Just Call me Dennis


My sur name . . .

As it turns out my family were never from Deutschland. And the word pronounced “jer mun” is not in the Deutsche language.

So, where did this come from?



Et al



gjere mun = do mouth



gjere mun = do mouth

gjere mund = make mouth



gjere mund = open your mouth


Apparently, my ancestors talked a lot.


The proper pronunciation is how any native Deutsche speaker would pronounce it:


Sounds something like: “air a done”

The “g” is followed by a slight “y” sound, like the “j” in fjord.

The middle syllable is barely pronounced.


The nation in north central Europe is Deutschland and the people there are Deutsche who speak Deutsche. There is no place called germany; there is no people called germans and there is no language called german.

Listen to their national anthem


The word “german” does not appear anywhere.

Got it?

Now go straighten out the world for all the Deutschlanders . . . what’s that song again?

“Deutschland Uber Alles”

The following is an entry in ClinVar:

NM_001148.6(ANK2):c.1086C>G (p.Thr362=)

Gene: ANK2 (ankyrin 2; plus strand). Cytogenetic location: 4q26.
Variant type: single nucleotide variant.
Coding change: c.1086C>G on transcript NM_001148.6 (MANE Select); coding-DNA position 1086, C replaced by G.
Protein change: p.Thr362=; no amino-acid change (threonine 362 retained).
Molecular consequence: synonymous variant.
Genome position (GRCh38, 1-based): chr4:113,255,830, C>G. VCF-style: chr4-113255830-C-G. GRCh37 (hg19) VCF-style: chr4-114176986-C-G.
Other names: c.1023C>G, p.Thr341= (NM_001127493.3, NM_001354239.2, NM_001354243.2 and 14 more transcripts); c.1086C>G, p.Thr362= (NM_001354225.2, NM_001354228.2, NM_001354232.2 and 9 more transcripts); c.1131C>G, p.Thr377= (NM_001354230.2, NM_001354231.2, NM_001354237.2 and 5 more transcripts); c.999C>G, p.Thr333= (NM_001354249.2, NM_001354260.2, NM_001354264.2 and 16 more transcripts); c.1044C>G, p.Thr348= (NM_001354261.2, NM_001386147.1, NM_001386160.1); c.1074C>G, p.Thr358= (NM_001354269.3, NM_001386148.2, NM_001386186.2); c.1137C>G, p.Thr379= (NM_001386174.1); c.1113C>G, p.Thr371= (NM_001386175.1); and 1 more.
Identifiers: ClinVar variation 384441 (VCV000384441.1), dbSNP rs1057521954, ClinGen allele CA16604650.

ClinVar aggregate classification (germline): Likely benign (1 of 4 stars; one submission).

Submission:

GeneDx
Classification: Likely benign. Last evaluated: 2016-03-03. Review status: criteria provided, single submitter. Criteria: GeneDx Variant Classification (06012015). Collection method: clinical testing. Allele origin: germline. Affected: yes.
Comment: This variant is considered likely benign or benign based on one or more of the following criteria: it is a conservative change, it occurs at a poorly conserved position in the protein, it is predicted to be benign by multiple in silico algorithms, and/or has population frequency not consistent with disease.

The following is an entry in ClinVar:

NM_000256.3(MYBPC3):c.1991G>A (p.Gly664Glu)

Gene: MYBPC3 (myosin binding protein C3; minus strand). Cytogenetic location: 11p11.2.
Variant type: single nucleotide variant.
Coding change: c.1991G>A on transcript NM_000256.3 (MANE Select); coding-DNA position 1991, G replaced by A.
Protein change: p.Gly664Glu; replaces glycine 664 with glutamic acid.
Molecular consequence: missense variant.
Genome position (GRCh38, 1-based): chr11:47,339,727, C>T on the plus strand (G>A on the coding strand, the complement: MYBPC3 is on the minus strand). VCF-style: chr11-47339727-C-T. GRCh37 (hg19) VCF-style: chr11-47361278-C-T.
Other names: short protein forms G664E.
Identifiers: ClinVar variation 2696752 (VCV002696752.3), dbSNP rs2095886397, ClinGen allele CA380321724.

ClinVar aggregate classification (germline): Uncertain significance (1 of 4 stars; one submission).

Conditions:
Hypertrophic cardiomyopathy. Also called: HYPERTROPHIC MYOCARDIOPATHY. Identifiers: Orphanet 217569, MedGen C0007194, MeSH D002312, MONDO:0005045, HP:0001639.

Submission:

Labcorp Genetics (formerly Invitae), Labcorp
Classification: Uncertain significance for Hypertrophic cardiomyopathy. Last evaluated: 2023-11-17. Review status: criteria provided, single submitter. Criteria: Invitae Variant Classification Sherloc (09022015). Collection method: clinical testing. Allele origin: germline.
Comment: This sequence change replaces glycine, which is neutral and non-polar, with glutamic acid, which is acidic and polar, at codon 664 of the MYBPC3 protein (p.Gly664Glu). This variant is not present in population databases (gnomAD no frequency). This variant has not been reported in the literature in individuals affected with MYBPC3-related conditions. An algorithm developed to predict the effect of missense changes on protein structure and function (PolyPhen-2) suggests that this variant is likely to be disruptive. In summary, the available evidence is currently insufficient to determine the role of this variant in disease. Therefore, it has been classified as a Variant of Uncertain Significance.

Yes, I know, it shows on a lot of historical data, but . . .


But why do we call them GERMANS?

Perhaps it is from the French term for war?


Maybe the French called those warlike people from north central Europe “war men”

“hommes de guerre”

But the English reversed the words (Latin to Anglo grammar) and ended up with

“guerre hommes”

I can easily imagine the average Brit pronounced this as


But then they decided to pronounce the “g” like a “j” . . .

And the rest is etymological history.

I know; that is redundant, since etymology is the history of words.


And why did the English call them Jerries?

One of the possible answers:

Edwardian nicknames for a Chamber Pot was a “Jeroboam” often shortened to “Jerry”. In WWI the shape of the Pickelhaube Helmet worn by German troops had a shape similar to a chamber pot; hence the nickname “Jerries”.


The English are guilty of butchering other languages. My favorite is:


The first letter is the equivalent of a “k”. But the English turned it into a “c”, which they pronounce as a “s”. Brilliant, huh?

And the word we might hear as a reference to a self-serving, servile flatterer, sycophant from the Greek, συκοφάντης, which actually means slanderer, mud slinger . . . I learned that one from a guy who was from Greece . . .

Etymology is so much fun . . .

According to my DNA, I am about 2/3 Norwegian.

The rest is from the British Isles, The Baltics, Holland (now known as The Netherlands) and Belgium.

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